The manipulation of public opinion over social media platforms has emerged as a critical threat to public life. Around the world, government agencies and political parties are exploiting social media platforms to spread junk news and disinformation, exercise censorship and control, and undermine trust in media, public institutions and science.
Now, a new report from the Oxford Internet Institute (OII) has found that despite efforts to combat computational propaganda, the problem is growing at a large scale.
“The number of countries where formally organised social media manipulation occurs has greatly increased, from 28 to 48 countries globally,” says Samantha Bradshaw, co-author of the report. “The majority of growth comes from political parties who spread disinformation and junk news around election periods. There are more political parties learning from the strategies deployed during Brexit and the US 2016 Presidential election: more campaigns are using bots, junk news, and disinformation to polarise and manipulate voters.”
This is despite efforts by governments in many democracies introducing new legislation designed to combat fake news on the internet. “The problem with this is that these ‘task forces’ combatting fake news are being used as a new tool to legitimise censorship in authoritarian regimes,” says Professor Phil Howard, co-author and lead researcher on the OII’s Computational Propaganda project. “At best, these types of task forces are creating counter-narratives and building tools for citizen awareness and fact-checking.”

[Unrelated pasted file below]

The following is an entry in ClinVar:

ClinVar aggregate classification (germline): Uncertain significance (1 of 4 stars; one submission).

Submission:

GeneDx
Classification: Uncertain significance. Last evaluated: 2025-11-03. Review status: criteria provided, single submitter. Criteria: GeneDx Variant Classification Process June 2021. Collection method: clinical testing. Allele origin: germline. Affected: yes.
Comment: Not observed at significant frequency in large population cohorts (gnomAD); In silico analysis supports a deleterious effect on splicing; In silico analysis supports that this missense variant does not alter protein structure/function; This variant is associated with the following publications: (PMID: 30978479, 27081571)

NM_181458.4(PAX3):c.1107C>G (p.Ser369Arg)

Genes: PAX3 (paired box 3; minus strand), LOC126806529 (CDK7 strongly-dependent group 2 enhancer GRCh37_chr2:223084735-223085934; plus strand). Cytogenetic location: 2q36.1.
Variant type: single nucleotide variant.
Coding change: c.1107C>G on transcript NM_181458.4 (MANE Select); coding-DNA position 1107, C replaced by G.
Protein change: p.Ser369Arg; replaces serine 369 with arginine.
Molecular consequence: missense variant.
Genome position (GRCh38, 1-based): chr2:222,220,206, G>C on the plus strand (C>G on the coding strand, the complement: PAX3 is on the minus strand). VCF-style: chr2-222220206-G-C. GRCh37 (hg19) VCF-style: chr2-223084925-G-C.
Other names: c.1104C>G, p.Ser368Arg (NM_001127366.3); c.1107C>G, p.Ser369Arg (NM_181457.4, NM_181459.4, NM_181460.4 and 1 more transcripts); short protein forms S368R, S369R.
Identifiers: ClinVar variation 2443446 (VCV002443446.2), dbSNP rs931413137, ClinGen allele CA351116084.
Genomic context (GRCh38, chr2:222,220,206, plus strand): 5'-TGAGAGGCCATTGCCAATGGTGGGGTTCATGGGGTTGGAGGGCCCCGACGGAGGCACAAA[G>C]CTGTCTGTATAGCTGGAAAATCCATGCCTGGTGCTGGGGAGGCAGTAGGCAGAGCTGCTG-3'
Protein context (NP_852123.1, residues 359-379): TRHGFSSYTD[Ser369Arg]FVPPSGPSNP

Another challenge is the evolution of the mediums individuals use to share news and information. “There is evidence that disinformation campaigns are moving on to chat applications and alternative platforms,” says Bradshaw. “This is becoming increasingly common in the Global South, where large public groups on chat applications are more popular.”
Automated bot accounts still continue to be a well-used tactic. Online commentators and fake accounts are used to spread pro-party messages, as well as being used to strategically share content or post using keywords to game algorithms and get certain content trending. They are also being used to report legitimate content and accounts on a mass scale, causing them to be taken down temporarily. “We suspect new innovation will continue to emerge as platforms and governments take legal and regulatory steps to curb this type of activity,” says Howard.
Overall, the use of organised social media manipulation campaigns is a big business. “We estimate that tens of millions of dollars are spent on this type of activity,” says Howard. “Some of the money may be spent on legitimate advertising on social media, but there is certainly a growing industry for fake accounts, online commentators, and political bots.”
Read the full report on the Computational Propaganda website.